January 22, 2019 – In Breaking News – The Daily Caller
An Iraqi scientist agreed to work for the Islamic State (ISIS) and make chemical weapons for the terrorist organization, developing a mustard gas supply chain that would help spread chaos throughout the region.
Suleiman al-Afari, 52, began working for ISIS after the terrorist organization attacked Mosul in June 2014, fighting Iraqi forces and taking control of parts of the government, as well as military bases and an airport.
(Iraqi special forced say Islamic State were planning to launch long and short-range missiles tipped with chemical or biological war heads from western Mosul. Courtesy of Sky News and YouTube. Posted on Jan 28, 2017.)
Thousands of residents fled following the attack, leaving roughly 600,000 residents remaining, according to TIME.
ISIS kept control of the city for over two years.
After Mosul fell, Afari joined the group because it provided him with work, he says.
“I was afraid that I would lose my job. Government jobs are hard to get, and it was important to hang on to it,” Afari said, The Washington Post reported Monday.
He maintains ISIS did not force him to join.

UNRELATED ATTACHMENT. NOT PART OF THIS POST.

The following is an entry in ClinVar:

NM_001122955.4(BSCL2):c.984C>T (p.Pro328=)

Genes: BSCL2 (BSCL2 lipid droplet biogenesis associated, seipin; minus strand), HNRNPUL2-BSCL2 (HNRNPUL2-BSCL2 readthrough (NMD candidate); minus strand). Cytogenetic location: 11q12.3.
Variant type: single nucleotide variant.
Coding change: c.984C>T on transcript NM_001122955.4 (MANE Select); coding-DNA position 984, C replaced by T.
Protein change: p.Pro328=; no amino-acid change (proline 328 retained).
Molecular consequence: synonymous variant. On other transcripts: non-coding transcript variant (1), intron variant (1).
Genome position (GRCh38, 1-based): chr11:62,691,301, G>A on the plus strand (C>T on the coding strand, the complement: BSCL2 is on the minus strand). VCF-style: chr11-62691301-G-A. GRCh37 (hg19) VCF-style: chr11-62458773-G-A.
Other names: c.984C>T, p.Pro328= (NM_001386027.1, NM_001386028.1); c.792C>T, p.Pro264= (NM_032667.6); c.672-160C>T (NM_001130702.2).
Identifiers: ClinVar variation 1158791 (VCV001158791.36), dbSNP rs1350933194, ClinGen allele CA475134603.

(The first use of chemical agents in the battle for Mosul was recorded by the International Red Cross in March, when mortars were fired from IS-held areas injuring 12 civilians. According to accounts the BBC has obtained from Mosul residents, there were a number of other incidents over the past few weeks, where IS militants are suspected of using crude chemical gas against residents and Iraqi troops. Courtesy of BBC News and YouTube. Posted on May 25, 2017.)
Afari did say, however, that when faced with the prospect of joining the group or no longer having a means of living, “You have no choice but to become one of them.”
During his time working for the terrorist organization, Afari was tasked with procuring specific metal items for a group of labs and workshops.
Those items included stainless-steel tanks, pipes, valves and tubes that could withstand extremely high temperatures and corrosive chemicals…
Continue reading… Here’s the Scientist who Helped ISIS Get Chemical Weapons
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